Photo of a billboard in San Francisco - by Hank Greer
As I write this, the Family Radio web site is unavailable, probably overloaded by people asking why the earthquakes haven't started. After all, it is May 22 in New Zealand where the earthquakes were supposed to begin on May 21 so I'm guessing some of the faithful are asking, "What now?" And some of the mockers, "Ha! What now?"
What remains to be seen is how much more coverage (it has begun) the media will give this. Because when you get right down to it, it's nothing but an entertaining distraction in between episodes of American Idol's Got Talent Pole Dancing With The Stars.
The Pi Bar. Great pizza. Great beer. The special costs $6.28 of course. They have pomegranate cider on tap. Kathy said it was delicious.
"I'm crushing the bell tower."
Obligatory bike-related photo. A bike hauler loaded with Kinder Feets. How cool are those?
We had one of the best meals ever at this restaurant. If you take the time and trouble to go here you will not be disappointed. And I'm not just saying that because of the two bottles of wine we consumed with our meal.
"How do you know this is the ultimate in--"
"Stop! You don't question that! Can't you read? It's unquestionable."
By entering this hotel the user agrees not to copy, reproduce, transmit, translate, store, reduce, or by any other forms or means without the consent of....
Kathy and I spent the last three days in San Francisco with our oldest son, Geoff. What a joy to hang out with him and see the city. We also ran the Bay to Breakers 12k run. This was the 100th anniversary of the event and the organizers decided to clean it up a bit so the party atmosphere was muted as compared to other years. Kathy and I didn't run for time because it was just too crowded and we wanted to check out all the people. And there were a lot to take in. (You should thank me for not including shots of the naked folks. Believe me.)
Yes, those are bubbles.
A pretty easy course overall. I didn't think this hill was as bad a our own Doomsday hill.
Some people will go to great lengths just to get a 100th year finisher medal.
Over these many years of bike commuting I have found a number of items alongside or on the road. A cell phone that didn't deal well wipas impacting the road. A number of shots and hammers--yes, as in track and field. A metal coffee cup full of still warm coffee. Even a sprinkler system. Yesterday I found a driver's license. I can see how you might set something on the hood, bumper, or trunk and forget it. Or maybe leave the tailgate down. But how do you lose a driver's license?
If you're reading this, JBR of Mead, your license is returning via the Postal Service. And thanks for being an organ donor.
House Speaker John Boehner is scheduled to give the commencement speech at the Catholic University of America. While they're not asking to him to not give the address, a large number of academic staff at the university and other institutions have signed a letter expressing how they feel about someone whose actions don't mirror their claim to be a strong believer in the Catholic faith.
Mr. Speaker, your voting record is at variance from one of the Church’s most ancient moral teachings. From the apostles to the present, the Magisterium of the Church has insisted that those in power are morally obliged to preference the needs of the poor. Your record in support of legislation to address the desperate needs of the poor is among the worst in Congress. This fundamental concern should have great urgency for Catholic policy makers. Yet, even now, you work in opposition to it.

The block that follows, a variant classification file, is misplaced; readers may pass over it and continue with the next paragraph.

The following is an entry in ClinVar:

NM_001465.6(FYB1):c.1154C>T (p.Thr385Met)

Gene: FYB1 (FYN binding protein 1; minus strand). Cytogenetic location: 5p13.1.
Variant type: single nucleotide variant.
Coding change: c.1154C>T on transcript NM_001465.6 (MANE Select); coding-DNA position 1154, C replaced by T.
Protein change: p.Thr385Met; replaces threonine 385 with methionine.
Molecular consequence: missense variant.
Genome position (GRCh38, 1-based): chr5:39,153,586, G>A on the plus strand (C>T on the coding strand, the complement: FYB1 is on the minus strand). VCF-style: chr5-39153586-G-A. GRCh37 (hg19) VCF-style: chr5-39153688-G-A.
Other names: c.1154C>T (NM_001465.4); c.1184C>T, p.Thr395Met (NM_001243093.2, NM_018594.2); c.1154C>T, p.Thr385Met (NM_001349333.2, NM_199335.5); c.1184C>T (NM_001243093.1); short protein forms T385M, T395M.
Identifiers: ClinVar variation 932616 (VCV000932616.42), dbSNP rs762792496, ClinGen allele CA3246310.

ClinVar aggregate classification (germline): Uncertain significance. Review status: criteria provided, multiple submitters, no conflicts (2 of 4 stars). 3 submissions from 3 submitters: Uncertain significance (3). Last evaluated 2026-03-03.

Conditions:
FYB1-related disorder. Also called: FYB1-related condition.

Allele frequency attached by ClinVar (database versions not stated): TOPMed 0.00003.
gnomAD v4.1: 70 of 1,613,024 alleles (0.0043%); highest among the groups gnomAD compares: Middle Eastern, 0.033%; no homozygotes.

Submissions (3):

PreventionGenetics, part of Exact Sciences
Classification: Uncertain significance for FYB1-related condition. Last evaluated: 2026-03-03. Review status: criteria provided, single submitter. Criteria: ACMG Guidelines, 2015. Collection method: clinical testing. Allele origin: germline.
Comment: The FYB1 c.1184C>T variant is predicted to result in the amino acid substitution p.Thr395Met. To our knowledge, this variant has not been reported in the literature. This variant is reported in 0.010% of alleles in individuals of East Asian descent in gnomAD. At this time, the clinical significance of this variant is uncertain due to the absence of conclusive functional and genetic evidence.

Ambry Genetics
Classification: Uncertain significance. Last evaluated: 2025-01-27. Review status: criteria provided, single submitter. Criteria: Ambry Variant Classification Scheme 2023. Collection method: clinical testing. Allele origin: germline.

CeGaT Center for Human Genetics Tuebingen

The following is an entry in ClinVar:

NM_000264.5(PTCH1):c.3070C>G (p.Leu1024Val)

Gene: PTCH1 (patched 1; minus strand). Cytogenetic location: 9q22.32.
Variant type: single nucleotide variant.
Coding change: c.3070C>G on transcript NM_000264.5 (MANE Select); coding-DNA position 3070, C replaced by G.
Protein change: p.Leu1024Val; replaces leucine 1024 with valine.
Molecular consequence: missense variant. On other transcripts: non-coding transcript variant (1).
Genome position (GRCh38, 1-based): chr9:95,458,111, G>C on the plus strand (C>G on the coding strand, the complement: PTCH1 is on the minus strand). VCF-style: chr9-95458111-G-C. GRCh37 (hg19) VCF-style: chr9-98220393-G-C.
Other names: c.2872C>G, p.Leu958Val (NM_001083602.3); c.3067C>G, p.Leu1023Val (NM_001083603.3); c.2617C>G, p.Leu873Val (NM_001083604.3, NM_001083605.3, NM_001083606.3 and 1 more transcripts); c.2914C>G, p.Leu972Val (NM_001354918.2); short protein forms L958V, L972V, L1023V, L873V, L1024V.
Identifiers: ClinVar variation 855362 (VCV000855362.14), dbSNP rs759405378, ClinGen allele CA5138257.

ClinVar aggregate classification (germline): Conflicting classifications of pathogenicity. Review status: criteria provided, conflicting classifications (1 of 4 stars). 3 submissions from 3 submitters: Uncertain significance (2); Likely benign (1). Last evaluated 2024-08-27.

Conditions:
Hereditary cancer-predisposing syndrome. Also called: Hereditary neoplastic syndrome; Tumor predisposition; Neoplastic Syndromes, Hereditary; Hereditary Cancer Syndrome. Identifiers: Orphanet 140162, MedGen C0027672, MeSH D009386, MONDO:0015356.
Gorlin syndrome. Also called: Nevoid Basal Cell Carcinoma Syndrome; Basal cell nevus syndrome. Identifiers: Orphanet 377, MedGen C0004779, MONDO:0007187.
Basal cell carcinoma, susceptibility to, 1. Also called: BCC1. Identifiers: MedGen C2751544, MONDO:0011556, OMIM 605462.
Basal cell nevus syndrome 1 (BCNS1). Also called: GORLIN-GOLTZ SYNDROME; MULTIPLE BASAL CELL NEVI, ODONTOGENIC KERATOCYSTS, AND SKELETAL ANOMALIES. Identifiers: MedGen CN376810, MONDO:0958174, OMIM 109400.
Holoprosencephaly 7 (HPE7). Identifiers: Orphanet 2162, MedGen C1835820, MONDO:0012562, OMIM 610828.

The letter, to be delivered to Boehner's office this morning, includes specific examples of the legislation he supports that harms the poor.
An article on St Louis Today discusses how unmanned Predator drone aircraft are controlled from Whiteman Air Force Base in Missouri.
The part of the article that really got my attention was this:
Some religious leaders and human rights groups question the morality and legality of the weapon. They cite the deaths of innocent civilians and say the use of Predators for targeted killings of "high-value" targets may violate international law.
[Military analyst Loren Thompson of the Lexington Institute] called the morality debate "a bogus issue."
Manned aircraft would be far more destructive, cause more collateral damage and be more likely to lead to civilian casualties, he said.
Granted, Thompson is a military analyst and not a member of the military or the administration, but what he said essentially reflects our policy. Difficult to detect, unmanned drones firing Hellfire missiles at suspected Al Qaeda or Taliban--remember there is a difference--leaders have killed many innocent people and somehow the morality of that has become acceptable. Because we are at war. And we have no way of knowing when that war will end. Don't look for the end since killing innocent people tends to make more enemies.
Put the shoe on the other foot and imagine what would happen if another country used the same type of weapon to kill someone they determined was dangerous enough to warrant such an attack and they lived in the United States. I think we would do more than file a protest.
Sometimes I walk to another part of the house or office and forget what I was going there for. I'll pause and replay what I was thinking and doing just a couple minutes before and my reason for moving usually returns to me. But every once in a while I'm left to wait for my, "Oh, yeah!" moment to show up.